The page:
A new 'brain training' game designed by researchers at the University of Cambridge improves users' concentration, according to new research published in Frontiers in Behavioral Neuroscience. The scientists behind the venture say this could provide a welcome antidote to the daily distractions that we face in a busy world.

In their book, The Distracted Mind: Ancient Brains in a High-Tech World, Adam Gazzaley and Larry D. Rosen point out that with the emergence of new technologies requiring rapid responses to emails and texts and working on multiple projects simultaneously, young people, including students, are having more problems with sustaining attention and frequently become distracted.

Difficulty in focussing attention is made worse by stress

This difficulty in focussing attention and concentrating is made worse by stress from a global environment that never sleeps and also frequent travel leading to jetlag and poor quality sleep. "We've all experienced coming home from work feeling that we've been busy all day, but unsure what we actually did," says Professor Barbara Sahakian.

"Most of us spend our time answering emails, looking at text messages, searching social media, trying to multitask. But instead of getting a lot done, we sometimes struggle to complete even a single task and fail to achieve our goal for the day. Then we go home, and even there we find it difficult to 'switch off' and read a book or watch TV without picking up our smartphones. For complex tasks we need to get in the 'flow' and stay focused."

In their study, the researchers divided 75 healthy young adults into three groups: one group received Decoder, one control group played Bingo for the same amount of time and a second control group received no game. Participants in the first two groups were invited to attend eight one-hour sessions over the course of a month during which they played either Decoder or Bingo under supervision.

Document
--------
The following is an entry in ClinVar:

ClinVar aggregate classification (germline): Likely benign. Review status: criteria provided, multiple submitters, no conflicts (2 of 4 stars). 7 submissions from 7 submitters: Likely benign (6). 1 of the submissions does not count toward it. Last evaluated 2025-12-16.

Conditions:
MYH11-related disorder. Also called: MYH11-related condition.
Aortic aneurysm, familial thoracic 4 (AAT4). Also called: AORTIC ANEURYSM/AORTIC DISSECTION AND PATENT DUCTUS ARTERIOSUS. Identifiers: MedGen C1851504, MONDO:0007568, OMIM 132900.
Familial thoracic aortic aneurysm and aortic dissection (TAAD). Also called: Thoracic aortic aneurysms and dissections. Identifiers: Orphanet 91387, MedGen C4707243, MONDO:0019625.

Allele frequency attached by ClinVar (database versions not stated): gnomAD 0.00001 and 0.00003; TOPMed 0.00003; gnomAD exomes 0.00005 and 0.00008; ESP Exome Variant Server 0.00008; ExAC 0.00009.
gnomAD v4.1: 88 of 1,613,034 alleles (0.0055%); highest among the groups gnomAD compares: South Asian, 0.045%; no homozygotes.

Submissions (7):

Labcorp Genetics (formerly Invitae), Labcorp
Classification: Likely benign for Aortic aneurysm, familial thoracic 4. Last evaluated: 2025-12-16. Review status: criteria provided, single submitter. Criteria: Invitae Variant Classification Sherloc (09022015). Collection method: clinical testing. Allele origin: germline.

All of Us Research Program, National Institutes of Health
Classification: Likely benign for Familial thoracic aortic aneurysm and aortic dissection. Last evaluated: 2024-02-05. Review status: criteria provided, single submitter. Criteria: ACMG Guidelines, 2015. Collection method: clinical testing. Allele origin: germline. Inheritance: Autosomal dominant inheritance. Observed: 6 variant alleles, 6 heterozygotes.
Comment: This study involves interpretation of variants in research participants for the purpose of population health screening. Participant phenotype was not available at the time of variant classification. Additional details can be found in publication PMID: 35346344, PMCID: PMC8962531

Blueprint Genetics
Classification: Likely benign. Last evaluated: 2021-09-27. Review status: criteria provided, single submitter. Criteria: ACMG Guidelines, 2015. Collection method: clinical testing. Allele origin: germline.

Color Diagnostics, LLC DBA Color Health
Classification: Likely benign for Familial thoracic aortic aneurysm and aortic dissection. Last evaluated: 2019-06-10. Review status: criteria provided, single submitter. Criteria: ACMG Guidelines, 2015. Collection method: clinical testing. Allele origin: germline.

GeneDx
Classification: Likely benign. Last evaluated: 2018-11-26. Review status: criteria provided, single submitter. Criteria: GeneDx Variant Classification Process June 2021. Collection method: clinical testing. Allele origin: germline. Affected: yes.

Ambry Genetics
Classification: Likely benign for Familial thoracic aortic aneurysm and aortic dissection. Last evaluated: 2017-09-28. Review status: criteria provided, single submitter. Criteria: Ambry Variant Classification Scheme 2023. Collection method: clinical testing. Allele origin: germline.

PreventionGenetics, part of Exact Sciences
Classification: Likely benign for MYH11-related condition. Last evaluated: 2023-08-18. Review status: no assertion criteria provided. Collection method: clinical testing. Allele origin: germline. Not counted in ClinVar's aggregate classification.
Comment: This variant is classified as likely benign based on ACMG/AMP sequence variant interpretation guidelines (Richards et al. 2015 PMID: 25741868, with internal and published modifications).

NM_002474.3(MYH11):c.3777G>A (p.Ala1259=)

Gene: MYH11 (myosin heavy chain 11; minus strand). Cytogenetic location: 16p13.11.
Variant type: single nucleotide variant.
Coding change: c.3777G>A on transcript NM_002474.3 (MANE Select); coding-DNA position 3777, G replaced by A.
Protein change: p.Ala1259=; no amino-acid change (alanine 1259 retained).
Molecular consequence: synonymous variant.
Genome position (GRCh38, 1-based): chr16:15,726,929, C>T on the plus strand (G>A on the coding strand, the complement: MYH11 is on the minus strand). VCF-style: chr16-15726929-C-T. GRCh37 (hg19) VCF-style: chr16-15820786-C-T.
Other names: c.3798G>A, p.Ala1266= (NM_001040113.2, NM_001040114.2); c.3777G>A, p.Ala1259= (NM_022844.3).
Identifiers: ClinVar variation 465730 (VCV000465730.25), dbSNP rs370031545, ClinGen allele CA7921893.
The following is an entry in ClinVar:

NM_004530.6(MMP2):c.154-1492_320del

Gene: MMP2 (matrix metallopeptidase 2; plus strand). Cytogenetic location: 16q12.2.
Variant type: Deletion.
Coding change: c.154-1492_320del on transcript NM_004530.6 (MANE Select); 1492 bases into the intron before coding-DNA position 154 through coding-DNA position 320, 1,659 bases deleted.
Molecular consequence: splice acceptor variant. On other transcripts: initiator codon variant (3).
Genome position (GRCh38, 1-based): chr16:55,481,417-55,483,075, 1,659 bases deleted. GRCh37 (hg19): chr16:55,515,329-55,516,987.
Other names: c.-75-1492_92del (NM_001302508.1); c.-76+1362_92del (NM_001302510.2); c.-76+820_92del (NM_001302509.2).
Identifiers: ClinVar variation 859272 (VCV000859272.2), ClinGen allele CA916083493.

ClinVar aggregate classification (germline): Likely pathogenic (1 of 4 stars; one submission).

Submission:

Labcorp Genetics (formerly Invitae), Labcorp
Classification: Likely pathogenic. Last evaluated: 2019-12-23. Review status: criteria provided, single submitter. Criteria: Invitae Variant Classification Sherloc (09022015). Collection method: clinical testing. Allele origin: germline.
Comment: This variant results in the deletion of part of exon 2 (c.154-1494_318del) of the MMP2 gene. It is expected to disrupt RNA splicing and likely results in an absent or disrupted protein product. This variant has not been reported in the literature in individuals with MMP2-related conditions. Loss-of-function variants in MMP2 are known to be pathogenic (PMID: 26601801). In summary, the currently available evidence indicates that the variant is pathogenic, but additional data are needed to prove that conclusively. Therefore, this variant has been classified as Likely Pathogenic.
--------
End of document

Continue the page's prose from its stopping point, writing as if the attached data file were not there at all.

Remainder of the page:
Decoder players were better than Bingo

Those who played Decoder were better than those who played Bingo and those who played no game. The difference in performance was significant and meaningful as it was comparable to those effects seen using stimulants, such as methylphenidate, or nicotine. To ensure that Decoder improved focussed attention and concentration without impairing the ability to shift attention, the researchers also tested participants' ability on the Trail Making Test. 

Professor Sahakian commented: "Many people tell me that they have trouble focussing their attention. Decoder should help them improve their ability to do this. In addition to healthy people, we hope that the game will be beneficial for patients who have impairments in attention, including those with ADHD or traumatic brain injury. We plan to start a study with traumatic brain injury patients this year."

"Peak's version of Decoder is even more challenging than our original test game, so it will allow players to continue to gain even larger benefits in performance over time," says Professor Sahakian. "By licensing our game, we hope it can reach a wide audience who are able to benefit by improving their attention."